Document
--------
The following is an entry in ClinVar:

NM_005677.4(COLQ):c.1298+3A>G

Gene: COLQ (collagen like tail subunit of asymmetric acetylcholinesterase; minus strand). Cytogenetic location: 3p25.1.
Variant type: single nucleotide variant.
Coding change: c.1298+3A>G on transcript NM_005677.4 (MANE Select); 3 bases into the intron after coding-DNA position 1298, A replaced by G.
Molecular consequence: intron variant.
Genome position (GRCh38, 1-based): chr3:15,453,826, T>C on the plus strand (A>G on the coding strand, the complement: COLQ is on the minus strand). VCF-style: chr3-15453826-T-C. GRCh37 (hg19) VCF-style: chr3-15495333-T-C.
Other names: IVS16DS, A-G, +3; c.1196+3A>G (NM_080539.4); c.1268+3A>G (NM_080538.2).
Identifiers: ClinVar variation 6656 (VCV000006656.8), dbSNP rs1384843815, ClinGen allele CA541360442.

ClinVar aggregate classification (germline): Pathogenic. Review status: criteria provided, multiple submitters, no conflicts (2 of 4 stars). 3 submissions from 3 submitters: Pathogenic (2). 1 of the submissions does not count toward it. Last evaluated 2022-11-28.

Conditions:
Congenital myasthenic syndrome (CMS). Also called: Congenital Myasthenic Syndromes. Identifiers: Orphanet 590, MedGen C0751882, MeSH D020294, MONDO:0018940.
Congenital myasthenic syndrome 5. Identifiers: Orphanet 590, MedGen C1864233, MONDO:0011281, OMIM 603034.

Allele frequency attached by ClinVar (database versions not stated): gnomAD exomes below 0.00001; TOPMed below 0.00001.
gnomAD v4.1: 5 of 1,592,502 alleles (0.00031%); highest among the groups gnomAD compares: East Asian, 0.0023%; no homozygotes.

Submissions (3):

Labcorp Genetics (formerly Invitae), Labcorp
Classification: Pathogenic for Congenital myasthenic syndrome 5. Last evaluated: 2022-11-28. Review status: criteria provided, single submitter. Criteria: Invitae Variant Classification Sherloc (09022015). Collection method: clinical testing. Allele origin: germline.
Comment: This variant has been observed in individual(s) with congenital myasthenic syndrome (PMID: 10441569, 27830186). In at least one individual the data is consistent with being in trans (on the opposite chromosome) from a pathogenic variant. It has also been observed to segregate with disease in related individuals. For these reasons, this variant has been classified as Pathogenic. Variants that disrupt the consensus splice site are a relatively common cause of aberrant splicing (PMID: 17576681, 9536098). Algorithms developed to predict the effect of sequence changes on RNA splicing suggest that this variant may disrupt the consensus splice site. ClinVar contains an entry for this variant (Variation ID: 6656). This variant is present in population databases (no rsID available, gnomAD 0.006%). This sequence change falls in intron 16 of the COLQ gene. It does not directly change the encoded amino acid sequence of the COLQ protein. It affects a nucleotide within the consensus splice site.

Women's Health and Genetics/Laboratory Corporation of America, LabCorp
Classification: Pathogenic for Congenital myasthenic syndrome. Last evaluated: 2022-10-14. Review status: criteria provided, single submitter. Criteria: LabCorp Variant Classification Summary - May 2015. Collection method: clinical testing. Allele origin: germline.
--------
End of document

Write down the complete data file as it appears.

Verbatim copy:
The following is an entry in ClinVar:

NM_005677.4(COLQ):c.1298+3A>G

Gene: COLQ (collagen like tail subunit of asymmetric acetylcholinesterase; minus strand). Cytogenetic location: 3p25.1.
Variant type: single nucleotide variant.
Coding change: c.1298+3A>G on transcript NM_005677.4 (MANE Select); 3 bases into the intron after coding-DNA position 1298, A replaced by G.
Molecular consequence: intron variant.
Genome position (GRCh38, 1-based): chr3:15,453,826, T>C on the plus strand (A>G on the coding strand, the complement: COLQ is on the minus strand). VCF-style: chr3-15453826-T-C. GRCh37 (hg19) VCF-style: chr3-15495333-T-C.
Other names: IVS16DS, A-G, +3; c.1196+3A>G (NM_080539.4); c.1268+3A>G (NM_080538.2).
Identifiers: ClinVar variation 6656 (VCV000006656.8), dbSNP rs1384843815, ClinGen allele CA541360442.

ClinVar aggregate classification (germline): Pathogenic. Review status: criteria provided, multiple submitters, no conflicts (2 of 4 stars). 3 submissions from 3 submitters: Pathogenic (2). 1 of the submissions does not count toward it. Last evaluated 2022-11-28.

Conditions:
Congenital myasthenic syndrome (CMS). Also called: Congenital Myasthenic Syndromes. Identifiers: Orphanet 590, MedGen C0751882, MeSH D020294, MONDO:0018940.
Congenital myasthenic syndrome 5. Identifiers: Orphanet 590, MedGen C1864233, MONDO:0011281, OMIM 603034.

Allele frequency attached by ClinVar (database versions not stated): gnomAD exomes below 0.00001; TOPMed below 0.00001.
gnomAD v4.1: 5 of 1,592,502 alleles (0.00031%); highest among the groups gnomAD compares: East Asian, 0.0023%; no homozygotes.

Submissions (3):

Labcorp Genetics (formerly Invitae), Labcorp
Classification: Pathogenic for Congenital myasthenic syndrome 5. Last evaluated: 2022-11-28. Review status: criteria provided, single submitter. Criteria: Invitae Variant Classification Sherloc (09022015). Collection method: clinical testing. Allele origin: germline.
Comment: This variant has been observed in individual(s) with congenital myasthenic syndrome (PMID: 10441569, 27830186). In at least one individual the data is consistent with being in trans (on the opposite chromosome) from a pathogenic variant. It has also been observed to segregate with disease in related individuals. For these reasons, this variant has been classified as Pathogenic. Variants that disrupt the consensus splice site are a relatively common cause of aberrant splicing (PMID: 17576681, 9536098). Algorithms developed to predict the effect of sequence changes on RNA splicing suggest that this variant may disrupt the consensus splice site. ClinVar contains an entry for this variant (Variation ID: 6656). This variant is present in population databases (no rsID available, gnomAD 0.006%). This sequence change falls in intron 16 of the COLQ gene. It does not directly change the encoded amino acid sequence of the COLQ protein. It affects a nucleotide within the consensus splice site.

Women's Health and Genetics/Laboratory Corporation of America, LabCorp
Classification: Pathogenic for Congenital myasthenic syndrome. Last evaluated: 2022-10-14. Review status: criteria provided, single submitter. Criteria: LabCorp Variant Classification Summary - May 2015. Collection method: clinical testing. Allele origin: germline.